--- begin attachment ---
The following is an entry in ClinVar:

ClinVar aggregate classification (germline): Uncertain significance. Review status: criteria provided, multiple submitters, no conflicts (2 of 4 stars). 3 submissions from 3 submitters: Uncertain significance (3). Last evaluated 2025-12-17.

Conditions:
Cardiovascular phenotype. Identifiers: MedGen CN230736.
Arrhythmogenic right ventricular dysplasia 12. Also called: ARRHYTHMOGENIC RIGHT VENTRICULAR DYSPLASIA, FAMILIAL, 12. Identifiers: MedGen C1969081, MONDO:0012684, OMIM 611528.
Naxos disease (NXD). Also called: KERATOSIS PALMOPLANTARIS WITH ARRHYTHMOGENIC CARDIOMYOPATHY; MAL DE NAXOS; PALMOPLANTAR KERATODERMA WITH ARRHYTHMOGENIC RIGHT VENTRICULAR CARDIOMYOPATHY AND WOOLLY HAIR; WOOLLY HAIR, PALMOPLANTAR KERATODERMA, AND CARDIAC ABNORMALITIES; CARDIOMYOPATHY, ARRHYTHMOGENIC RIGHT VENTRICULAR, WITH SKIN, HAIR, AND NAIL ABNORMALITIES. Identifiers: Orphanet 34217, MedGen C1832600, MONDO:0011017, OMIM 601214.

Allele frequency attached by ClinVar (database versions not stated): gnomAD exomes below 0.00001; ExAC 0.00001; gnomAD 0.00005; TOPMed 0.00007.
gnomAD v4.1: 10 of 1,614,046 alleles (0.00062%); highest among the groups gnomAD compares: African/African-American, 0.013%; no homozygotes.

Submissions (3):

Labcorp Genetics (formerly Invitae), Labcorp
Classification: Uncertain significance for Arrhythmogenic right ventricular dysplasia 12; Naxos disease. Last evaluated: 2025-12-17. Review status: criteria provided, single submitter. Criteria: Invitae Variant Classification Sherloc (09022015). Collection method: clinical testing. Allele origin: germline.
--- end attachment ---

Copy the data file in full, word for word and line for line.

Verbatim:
The following is an entry in ClinVar:

ClinVar aggregate classification (germline): Uncertain significance. Review status: criteria provided, multiple submitters, no conflicts (2 of 4 stars). 3 submissions from 3 submitters: Uncertain significance (3). Last evaluated 2025-12-17.

Conditions:
Cardiovascular phenotype. Identifiers: MedGen CN230736.
Arrhythmogenic right ventricular dysplasia 12. Also called: ARRHYTHMOGENIC RIGHT VENTRICULAR DYSPLASIA, FAMILIAL, 12. Identifiers: MedGen C1969081, MONDO:0012684, OMIM 611528.
Naxos disease (NXD). Also called: KERATOSIS PALMOPLANTARIS WITH ARRHYTHMOGENIC CARDIOMYOPATHY; MAL DE NAXOS; PALMOPLANTAR KERATODERMA WITH ARRHYTHMOGENIC RIGHT VENTRICULAR CARDIOMYOPATHY AND WOOLLY HAIR; WOOLLY HAIR, PALMOPLANTAR KERATODERMA, AND CARDIAC ABNORMALITIES; CARDIOMYOPATHY, ARRHYTHMOGENIC RIGHT VENTRICULAR, WITH SKIN, HAIR, AND NAIL ABNORMALITIES. Identifiers: Orphanet 34217, MedGen C1832600, MONDO:0011017, OMIM 601214.

Allele frequency attached by ClinVar (database versions not stated): gnomAD exomes below 0.00001; ExAC 0.00001; gnomAD 0.00005; TOPMed 0.00007.
gnomAD v4.1: 10 of 1,614,046 alleles (0.00062%); highest among the groups gnomAD compares: African/African-American, 0.013%; no homozygotes.

Submissions (3):

Labcorp Genetics (formerly Invitae), Labcorp
Classification: Uncertain significance for Arrhythmogenic right ventricular dysplasia 12; Naxos disease. Last evaluated: 2025-12-17. Review status: criteria provided, single submitter. Criteria: Invitae Variant Classification Sherloc (09022015). Collection method: clinical testing. Allele origin: germline.